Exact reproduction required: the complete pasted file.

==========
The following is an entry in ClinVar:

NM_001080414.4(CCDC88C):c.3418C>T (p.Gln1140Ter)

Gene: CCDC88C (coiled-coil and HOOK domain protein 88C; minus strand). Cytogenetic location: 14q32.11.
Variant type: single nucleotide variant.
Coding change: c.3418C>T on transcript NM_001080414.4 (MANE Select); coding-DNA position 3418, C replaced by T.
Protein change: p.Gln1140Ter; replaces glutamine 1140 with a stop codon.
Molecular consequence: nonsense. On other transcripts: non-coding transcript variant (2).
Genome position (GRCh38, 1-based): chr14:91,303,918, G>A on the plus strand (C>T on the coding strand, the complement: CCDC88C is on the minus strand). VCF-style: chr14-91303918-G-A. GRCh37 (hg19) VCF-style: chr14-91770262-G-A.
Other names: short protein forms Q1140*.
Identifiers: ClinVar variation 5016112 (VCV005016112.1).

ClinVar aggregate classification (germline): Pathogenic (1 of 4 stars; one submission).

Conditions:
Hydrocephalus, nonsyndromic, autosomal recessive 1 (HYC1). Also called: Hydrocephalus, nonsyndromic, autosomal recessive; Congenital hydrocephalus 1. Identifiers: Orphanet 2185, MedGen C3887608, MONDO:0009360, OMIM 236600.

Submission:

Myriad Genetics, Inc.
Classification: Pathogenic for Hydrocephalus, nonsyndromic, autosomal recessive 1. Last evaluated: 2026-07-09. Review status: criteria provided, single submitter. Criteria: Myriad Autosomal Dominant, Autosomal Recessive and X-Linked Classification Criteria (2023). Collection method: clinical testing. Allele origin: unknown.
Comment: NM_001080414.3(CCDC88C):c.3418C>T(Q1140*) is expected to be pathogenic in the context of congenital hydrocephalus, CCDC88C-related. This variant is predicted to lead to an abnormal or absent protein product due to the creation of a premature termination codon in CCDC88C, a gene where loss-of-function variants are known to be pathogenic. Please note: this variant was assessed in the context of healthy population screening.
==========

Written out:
The following is an entry in ClinVar:

NM_001080414.4(CCDC88C):c.3418C>T (p.Gln1140Ter)

Gene: CCDC88C (coiled-coil and HOOK domain protein 88C; minus strand). Cytogenetic location: 14q32.11.
Variant type: single nucleotide variant.
Coding change: c.3418C>T on transcript NM_001080414.4 (MANE Select); coding-DNA position 3418, C replaced by T.
Protein change: p.Gln1140Ter; replaces glutamine 1140 with a stop codon.
Molecular consequence: nonsense. On other transcripts: non-coding transcript variant (2).
Genome position (GRCh38, 1-based): chr14:91,303,918, G>A on the plus strand (C>T on the coding strand, the complement: CCDC88C is on the minus strand). VCF-style: chr14-91303918-G-A. GRCh37 (hg19) VCF-style: chr14-91770262-G-A.
Other names: short protein forms Q1140*.
Identifiers: ClinVar variation 5016112 (VCV005016112.1).

ClinVar aggregate classification (germline): Pathogenic (1 of 4 stars; one submission).

Conditions:
Hydrocephalus, nonsyndromic, autosomal recessive 1 (HYC1). Also called: Hydrocephalus, nonsyndromic, autosomal recessive; Congenital hydrocephalus 1. Identifiers: Orphanet 2185, MedGen C3887608, MONDO:0009360, OMIM 236600.

Submission:

Myriad Genetics, Inc.
Classification: Pathogenic for Hydrocephalus, nonsyndromic, autosomal recessive 1. Last evaluated: 2026-07-09. Review status: criteria provided, single submitter. Criteria: Myriad Autosomal Dominant, Autosomal Recessive and X-Linked Classification Criteria (2023). Collection method: clinical testing. Allele origin: unknown.
Comment: NM_001080414.3(CCDC88C):c.3418C>T(Q1140*) is expected to be pathogenic in the context of congenital hydrocephalus, CCDC88C-related. This variant is predicted to lead to an abnormal or absent protein product due to the creation of a premature termination codon in CCDC88C, a gene where loss-of-function variants are known to be pathogenic. Please note: this variant was assessed in the context of healthy population screening.